Airbnb has suspended a competition where winners would be able to spend a night on the Great Wall of China amid fears the stunt could cause damage to the 2,600-year-old structure.

The “Night at the Great Wall” contest was launched last Wednesday, though authorities say the firm failed to seek approval. Four winners and their guests would spend a night in a custom-designed watchtower on the most visited section of the Great Wall – the Badaling site.

The original competition closing date was scheduled for August 11. Photo: Airbnb screenshot.

In a statement, the short-term lodging and rental company said it was searching for alternatives: “[W]hile there was an agreement in place that was the basis for the announcement of this event, we deeply respect the feedback we have received. We have made the decision to not move forward with this event…”

The company had invited users from its 11 largest markets to write a creative essay on the importance of breaking down cultural barriers and building new connections. As part of the package, air travel, visa fees and entertainment costs would be covered.

But the Beijing cultural commission which oversees that the Balading section of the historical site said that no formal approval for the project had been granted to the company.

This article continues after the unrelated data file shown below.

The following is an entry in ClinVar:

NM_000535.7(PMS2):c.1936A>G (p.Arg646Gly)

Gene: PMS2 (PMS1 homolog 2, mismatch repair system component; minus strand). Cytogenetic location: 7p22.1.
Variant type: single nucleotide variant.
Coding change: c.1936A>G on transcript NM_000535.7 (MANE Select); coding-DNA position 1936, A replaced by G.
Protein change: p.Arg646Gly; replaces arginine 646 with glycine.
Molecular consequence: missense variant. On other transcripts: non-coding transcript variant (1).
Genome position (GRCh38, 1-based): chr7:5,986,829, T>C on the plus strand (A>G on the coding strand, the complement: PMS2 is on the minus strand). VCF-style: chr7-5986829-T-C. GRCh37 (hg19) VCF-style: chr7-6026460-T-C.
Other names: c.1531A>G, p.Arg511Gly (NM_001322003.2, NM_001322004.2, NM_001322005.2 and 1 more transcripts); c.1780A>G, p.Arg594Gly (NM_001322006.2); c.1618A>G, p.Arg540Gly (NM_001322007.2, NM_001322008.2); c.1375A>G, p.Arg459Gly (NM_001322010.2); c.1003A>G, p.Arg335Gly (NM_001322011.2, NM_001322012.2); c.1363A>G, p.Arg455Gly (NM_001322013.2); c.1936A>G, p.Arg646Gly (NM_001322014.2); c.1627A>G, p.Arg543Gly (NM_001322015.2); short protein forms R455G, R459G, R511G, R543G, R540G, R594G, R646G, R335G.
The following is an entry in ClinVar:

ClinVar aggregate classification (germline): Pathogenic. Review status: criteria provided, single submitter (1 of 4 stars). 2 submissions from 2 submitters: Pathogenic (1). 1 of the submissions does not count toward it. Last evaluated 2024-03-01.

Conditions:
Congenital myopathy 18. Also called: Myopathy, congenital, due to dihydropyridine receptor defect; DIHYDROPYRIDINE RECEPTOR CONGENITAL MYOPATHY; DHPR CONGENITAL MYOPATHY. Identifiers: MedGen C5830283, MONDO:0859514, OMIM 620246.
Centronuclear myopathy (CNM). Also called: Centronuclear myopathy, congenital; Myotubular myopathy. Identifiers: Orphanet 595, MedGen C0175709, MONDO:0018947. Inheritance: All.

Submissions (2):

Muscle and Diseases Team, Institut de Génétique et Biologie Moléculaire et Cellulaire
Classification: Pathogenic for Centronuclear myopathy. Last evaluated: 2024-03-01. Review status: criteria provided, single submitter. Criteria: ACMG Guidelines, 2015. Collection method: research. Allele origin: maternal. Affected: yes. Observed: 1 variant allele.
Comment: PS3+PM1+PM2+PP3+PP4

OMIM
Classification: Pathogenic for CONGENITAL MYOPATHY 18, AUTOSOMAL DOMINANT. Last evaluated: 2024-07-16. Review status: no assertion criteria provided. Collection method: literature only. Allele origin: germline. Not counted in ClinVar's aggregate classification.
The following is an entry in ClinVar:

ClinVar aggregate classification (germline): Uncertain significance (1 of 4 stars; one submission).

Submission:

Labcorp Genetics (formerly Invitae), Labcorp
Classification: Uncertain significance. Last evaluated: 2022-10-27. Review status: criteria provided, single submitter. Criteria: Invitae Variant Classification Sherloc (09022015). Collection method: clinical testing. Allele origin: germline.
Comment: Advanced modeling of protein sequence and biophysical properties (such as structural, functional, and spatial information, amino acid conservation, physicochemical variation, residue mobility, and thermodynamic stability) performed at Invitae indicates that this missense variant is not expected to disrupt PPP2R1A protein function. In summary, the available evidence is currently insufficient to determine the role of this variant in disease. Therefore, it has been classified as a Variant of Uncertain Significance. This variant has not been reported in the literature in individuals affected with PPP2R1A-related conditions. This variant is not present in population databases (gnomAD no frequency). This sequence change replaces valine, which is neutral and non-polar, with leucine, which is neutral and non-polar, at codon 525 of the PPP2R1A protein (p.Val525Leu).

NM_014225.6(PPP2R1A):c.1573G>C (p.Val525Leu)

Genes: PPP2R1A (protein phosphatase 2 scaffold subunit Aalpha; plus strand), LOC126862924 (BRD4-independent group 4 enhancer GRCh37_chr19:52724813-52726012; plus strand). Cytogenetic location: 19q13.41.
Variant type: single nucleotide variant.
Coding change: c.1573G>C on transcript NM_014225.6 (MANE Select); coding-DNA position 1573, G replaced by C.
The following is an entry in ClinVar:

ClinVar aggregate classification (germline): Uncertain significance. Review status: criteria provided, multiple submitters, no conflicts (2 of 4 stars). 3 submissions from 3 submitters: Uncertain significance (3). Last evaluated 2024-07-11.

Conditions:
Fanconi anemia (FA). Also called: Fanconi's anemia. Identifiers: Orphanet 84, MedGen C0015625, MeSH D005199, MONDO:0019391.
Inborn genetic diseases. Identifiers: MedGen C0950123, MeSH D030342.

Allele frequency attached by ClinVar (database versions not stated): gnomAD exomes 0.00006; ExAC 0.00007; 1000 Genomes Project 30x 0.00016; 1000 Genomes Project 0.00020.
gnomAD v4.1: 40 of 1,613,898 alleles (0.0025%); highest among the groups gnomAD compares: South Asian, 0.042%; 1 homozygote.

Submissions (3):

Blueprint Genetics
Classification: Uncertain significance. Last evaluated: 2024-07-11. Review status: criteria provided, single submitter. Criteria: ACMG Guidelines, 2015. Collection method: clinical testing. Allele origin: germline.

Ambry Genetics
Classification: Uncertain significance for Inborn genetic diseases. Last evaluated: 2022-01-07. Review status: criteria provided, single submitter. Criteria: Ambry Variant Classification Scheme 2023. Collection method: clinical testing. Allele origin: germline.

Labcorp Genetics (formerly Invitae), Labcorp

“[T]he Yanqing District Cultural Relics Protection Department has not received any documents regarding this activity submitted for its approval from any companies or organisations, and has not approved any projects seeking to hold homestay experiential activities on the Great Wall,” it said on Weibo.

The competition also prompted upset from some Chinese netizens, who said that the structure was a historical relic that should not be used for commercial lodging purposes.

See also: Hong Kong hotel assoc. attacks Airbnb, calling sharing economy ‘sugar-coated poison’

The Great Wall became a UNESCO World Heritage site in 1987. There are no laws that prohibit its use as a lodging facility, but there are regulations that impose fines of up to RMB 500,000 (HK$574,650) upon those who vandalise the site.

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“In recent years, we have held similar events at unique or historic sites around the world that were produced in cooperation with more than 70 well-known tourist destinations,” AirBnb said.

The company has previously hosted similar competitions, including spending a night at “Dracula’s castle” in Transylvania, Romania, and a LEGO house in Denmark.

In March, AirBnb told its Chinese accommodation hosts that it will begin sharing their information with the authorities without notice.

Jennifer Creery is a Hong Kong-born British journalist, interested in minority rights and urban planning. She holds a BA in English at King's College London and has studied Mandarin at National Taiwan University.